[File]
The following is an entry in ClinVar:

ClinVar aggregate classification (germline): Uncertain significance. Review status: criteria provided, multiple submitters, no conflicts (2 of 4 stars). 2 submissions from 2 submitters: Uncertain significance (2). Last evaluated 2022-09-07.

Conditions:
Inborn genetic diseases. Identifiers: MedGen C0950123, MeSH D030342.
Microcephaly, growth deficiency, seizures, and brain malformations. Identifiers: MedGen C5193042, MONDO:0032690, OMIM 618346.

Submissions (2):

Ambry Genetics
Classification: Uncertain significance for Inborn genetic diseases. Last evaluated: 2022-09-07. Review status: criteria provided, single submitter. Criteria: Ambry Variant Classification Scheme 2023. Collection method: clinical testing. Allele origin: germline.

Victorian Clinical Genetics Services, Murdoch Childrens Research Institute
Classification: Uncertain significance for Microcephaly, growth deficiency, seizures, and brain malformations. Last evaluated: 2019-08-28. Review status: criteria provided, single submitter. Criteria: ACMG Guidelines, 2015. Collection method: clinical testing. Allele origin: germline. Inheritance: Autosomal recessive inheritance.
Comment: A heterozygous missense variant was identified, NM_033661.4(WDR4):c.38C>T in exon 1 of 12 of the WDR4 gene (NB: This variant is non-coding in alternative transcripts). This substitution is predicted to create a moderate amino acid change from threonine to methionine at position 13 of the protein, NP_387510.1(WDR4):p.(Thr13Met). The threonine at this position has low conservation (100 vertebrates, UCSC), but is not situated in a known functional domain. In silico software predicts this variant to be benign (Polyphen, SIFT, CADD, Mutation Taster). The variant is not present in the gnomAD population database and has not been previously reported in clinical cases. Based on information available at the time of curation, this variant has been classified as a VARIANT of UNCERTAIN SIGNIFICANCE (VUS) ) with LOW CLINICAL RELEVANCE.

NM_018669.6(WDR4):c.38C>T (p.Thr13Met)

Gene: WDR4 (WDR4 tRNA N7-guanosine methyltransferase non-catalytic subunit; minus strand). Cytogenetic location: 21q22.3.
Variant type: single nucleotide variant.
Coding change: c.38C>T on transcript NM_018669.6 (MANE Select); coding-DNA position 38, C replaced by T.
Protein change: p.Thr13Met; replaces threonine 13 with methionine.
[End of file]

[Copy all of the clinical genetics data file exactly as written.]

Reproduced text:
The following is an entry in ClinVar:

ClinVar aggregate classification (germline): Uncertain significance. Review status: criteria provided, multiple submitters, no conflicts (2 of 4 stars). 2 submissions from 2 submitters: Uncertain significance (2). Last evaluated 2022-09-07.

Conditions:
Inborn genetic diseases. Identifiers: MedGen C0950123, MeSH D030342.
Microcephaly, growth deficiency, seizures, and brain malformations. Identifiers: MedGen C5193042, MONDO:0032690, OMIM 618346.

Submissions (2):

Ambry Genetics
Classification: Uncertain significance for Inborn genetic diseases. Last evaluated: 2022-09-07. Review status: criteria provided, single submitter. Criteria: Ambry Variant Classification Scheme 2023. Collection method: clinical testing. Allele origin: germline.

Victorian Clinical Genetics Services, Murdoch Childrens Research Institute
Classification: Uncertain significance for Microcephaly, growth deficiency, seizures, and brain malformations. Last evaluated: 2019-08-28. Review status: criteria provided, single submitter. Criteria: ACMG Guidelines, 2015. Collection method: clinical testing. Allele origin: germline. Inheritance: Autosomal recessive inheritance.
Comment: A heterozygous missense variant was identified, NM_033661.4(WDR4):c.38C>T in exon 1 of 12 of the WDR4 gene (NB: This variant is non-coding in alternative transcripts). This substitution is predicted to create a moderate amino acid change from threonine to methionine at position 13 of the protein, NP_387510.1(WDR4):p.(Thr13Met). The threonine at this position has low conservation (100 vertebrates, UCSC), but is not situated in a known functional domain. In silico software predicts this variant to be benign (Polyphen, SIFT, CADD, Mutation Taster). The variant is not present in the gnomAD population database and has not been previously reported in clinical cases. Based on information available at the time of curation, this variant has been classified as a VARIANT of UNCERTAIN SIGNIFICANCE (VUS) ) with LOW CLINICAL RELEVANCE.

NM_018669.6(WDR4):c.38C>T (p.Thr13Met)

Gene: WDR4 (WDR4 tRNA N7-guanosine methyltransferase non-catalytic subunit; minus strand). Cytogenetic location: 21q22.3.
Variant type: single nucleotide variant.
Coding change: c.38C>T on transcript NM_018669.6 (MANE Select); coding-DNA position 38, C replaced by T.
Protein change: p.Thr13Met; replaces threonine 13 with methionine.